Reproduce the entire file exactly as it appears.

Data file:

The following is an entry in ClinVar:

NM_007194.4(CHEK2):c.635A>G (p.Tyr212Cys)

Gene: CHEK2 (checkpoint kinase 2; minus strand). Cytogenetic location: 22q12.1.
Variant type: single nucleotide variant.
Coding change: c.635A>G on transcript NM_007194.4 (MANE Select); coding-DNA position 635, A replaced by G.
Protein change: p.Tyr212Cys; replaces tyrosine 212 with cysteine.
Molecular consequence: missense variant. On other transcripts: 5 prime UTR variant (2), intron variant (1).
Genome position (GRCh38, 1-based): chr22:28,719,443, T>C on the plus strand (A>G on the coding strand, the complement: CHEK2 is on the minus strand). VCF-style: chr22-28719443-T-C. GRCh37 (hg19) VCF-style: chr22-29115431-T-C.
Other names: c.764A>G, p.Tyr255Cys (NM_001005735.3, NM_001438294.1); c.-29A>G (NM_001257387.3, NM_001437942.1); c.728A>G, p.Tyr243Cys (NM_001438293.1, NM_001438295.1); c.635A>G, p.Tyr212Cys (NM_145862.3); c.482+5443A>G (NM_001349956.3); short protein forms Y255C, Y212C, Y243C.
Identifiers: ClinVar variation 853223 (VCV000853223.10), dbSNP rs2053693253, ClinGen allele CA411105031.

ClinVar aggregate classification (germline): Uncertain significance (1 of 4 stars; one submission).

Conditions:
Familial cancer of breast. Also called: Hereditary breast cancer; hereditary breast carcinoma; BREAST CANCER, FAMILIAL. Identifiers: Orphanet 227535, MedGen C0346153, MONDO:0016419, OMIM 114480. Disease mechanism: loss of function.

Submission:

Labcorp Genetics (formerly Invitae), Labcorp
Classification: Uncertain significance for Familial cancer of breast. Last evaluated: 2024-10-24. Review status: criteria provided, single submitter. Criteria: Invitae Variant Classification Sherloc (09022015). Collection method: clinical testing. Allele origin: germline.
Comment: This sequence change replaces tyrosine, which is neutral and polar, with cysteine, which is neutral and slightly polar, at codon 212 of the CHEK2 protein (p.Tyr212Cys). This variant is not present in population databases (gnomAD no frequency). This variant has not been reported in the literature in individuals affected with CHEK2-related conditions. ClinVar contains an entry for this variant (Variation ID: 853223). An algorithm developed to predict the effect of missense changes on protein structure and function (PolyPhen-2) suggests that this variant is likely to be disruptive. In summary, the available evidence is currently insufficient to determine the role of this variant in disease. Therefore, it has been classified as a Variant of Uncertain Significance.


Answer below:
The following is an entry in ClinVar:

NM_007194.4(CHEK2):c.635A>G (p.Tyr212Cys)

Gene: CHEK2 (checkpoint kinase 2; minus strand). Cytogenetic location: 22q12.1.
Variant type: single nucleotide variant.
Coding change: c.635A>G on transcript NM_007194.4 (MANE Select); coding-DNA position 635, A replaced by G.
Protein change: p.Tyr212Cys; replaces tyrosine 212 with cysteine.
Molecular consequence: missense variant. On other transcripts: 5 prime UTR variant (2), intron variant (1).
Genome position (GRCh38, 1-based): chr22:28,719,443, T>C on the plus strand (A>G on the coding strand, the complement: CHEK2 is on the minus strand). VCF-style: chr22-28719443-T-C. GRCh37 (hg19) VCF-style: chr22-29115431-T-C.
Other names: c.764A>G, p.Tyr255Cys (NM_001005735.3, NM_001438294.1); c.-29A>G (NM_001257387.3, NM_001437942.1); c.728A>G, p.Tyr243Cys (NM_001438293.1, NM_001438295.1); c.635A>G, p.Tyr212Cys (NM_145862.3); c.482+5443A>G (NM_001349956.3); short protein forms Y255C, Y212C, Y243C.
Identifiers: ClinVar variation 853223 (VCV000853223.10), dbSNP rs2053693253, ClinGen allele CA411105031.

ClinVar aggregate classification (germline): Uncertain significance (1 of 4 stars; one submission).

Conditions:
Familial cancer of breast. Also called: Hereditary breast cancer; hereditary breast carcinoma; BREAST CANCER, FAMILIAL. Identifiers: Orphanet 227535, MedGen C0346153, MONDO:0016419, OMIM 114480. Disease mechanism: loss of function.

Submission:

Labcorp Genetics (formerly Invitae), Labcorp
Classification: Uncertain significance for Familial cancer of breast. Last evaluated: 2024-10-24. Review status: criteria provided, single submitter. Criteria: Invitae Variant Classification Sherloc (09022015). Collection method: clinical testing. Allele origin: germline.
Comment: This sequence change replaces tyrosine, which is neutral and polar, with cysteine, which is neutral and slightly polar, at codon 212 of the CHEK2 protein (p.Tyr212Cys). This variant is not present in population databases (gnomAD no frequency). This variant has not been reported in the literature in individuals affected with CHEK2-related conditions. ClinVar contains an entry for this variant (Variation ID: 853223). An algorithm developed to predict the effect of missense changes on protein structure and function (PolyPhen-2) suggests that this variant is likely to be disruptive. In summary, the available evidence is currently insufficient to determine the role of this variant in disease. Therefore, it has been classified as a Variant of Uncertain Significance.